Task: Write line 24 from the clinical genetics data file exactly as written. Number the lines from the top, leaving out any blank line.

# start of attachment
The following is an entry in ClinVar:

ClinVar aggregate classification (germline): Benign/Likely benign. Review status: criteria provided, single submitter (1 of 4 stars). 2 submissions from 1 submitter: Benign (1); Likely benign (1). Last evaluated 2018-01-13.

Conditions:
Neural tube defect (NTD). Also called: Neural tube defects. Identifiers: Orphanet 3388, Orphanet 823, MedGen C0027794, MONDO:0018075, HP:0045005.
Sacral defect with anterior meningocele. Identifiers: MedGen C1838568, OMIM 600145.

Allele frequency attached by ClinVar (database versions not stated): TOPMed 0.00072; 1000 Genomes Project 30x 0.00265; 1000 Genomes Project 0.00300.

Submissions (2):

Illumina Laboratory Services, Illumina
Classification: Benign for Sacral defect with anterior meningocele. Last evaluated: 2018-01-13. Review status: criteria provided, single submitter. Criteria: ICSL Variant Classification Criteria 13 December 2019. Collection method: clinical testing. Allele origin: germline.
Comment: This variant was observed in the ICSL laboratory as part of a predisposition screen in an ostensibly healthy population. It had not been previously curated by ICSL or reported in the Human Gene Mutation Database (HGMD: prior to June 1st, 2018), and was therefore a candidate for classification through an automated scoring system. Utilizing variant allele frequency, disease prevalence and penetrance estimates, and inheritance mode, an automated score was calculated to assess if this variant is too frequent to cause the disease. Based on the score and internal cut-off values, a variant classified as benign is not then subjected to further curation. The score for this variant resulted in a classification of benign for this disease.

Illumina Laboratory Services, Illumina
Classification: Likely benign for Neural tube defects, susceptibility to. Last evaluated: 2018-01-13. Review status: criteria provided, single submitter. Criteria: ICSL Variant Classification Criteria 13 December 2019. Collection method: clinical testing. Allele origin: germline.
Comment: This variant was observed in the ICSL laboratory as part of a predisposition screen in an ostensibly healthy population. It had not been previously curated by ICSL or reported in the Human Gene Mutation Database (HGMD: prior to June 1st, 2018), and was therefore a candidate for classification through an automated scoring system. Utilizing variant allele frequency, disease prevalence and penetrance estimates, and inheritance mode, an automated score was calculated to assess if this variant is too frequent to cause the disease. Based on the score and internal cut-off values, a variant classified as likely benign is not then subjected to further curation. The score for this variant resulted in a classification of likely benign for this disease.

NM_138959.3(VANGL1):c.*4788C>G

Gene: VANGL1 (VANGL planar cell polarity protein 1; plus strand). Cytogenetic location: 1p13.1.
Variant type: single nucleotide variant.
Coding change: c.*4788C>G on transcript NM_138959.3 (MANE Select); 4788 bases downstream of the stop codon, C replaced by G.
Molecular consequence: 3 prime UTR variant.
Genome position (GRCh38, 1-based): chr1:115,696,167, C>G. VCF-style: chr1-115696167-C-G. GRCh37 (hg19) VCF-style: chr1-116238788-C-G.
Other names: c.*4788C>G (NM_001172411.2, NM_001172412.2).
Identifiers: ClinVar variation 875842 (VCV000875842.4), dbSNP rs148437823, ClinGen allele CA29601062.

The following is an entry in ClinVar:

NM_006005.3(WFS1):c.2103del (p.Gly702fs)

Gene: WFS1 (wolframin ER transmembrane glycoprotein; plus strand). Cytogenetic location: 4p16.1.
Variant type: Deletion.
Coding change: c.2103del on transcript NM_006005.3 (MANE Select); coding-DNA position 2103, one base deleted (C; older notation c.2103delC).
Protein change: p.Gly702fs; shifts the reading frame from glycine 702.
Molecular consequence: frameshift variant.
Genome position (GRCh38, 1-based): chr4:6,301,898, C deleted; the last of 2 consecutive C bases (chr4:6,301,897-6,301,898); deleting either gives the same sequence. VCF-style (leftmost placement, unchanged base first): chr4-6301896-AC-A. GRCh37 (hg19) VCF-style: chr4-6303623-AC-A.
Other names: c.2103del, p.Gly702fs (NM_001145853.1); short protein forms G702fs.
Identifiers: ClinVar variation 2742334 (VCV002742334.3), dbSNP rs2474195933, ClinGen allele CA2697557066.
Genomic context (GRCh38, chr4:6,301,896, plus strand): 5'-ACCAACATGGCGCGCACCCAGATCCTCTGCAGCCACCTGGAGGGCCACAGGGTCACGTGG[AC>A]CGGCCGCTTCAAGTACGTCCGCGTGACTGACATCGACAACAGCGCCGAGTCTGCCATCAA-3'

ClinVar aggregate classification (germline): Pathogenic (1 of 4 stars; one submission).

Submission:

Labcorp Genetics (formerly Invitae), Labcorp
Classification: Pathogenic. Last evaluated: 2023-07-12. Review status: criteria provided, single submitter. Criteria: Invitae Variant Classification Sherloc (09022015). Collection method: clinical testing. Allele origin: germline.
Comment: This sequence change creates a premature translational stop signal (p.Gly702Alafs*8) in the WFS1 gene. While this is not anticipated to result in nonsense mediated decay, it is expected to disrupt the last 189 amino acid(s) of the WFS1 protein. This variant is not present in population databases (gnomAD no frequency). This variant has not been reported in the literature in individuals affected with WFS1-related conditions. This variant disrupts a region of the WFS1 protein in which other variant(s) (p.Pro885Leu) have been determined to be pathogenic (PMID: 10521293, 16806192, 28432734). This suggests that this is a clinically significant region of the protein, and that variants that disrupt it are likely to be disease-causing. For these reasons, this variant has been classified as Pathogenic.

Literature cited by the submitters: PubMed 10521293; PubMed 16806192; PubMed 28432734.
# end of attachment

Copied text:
Gene: WFS1 (wolframin ER transmembrane glycoprotein; plus strand). Cytogenetic location: 4p16.1.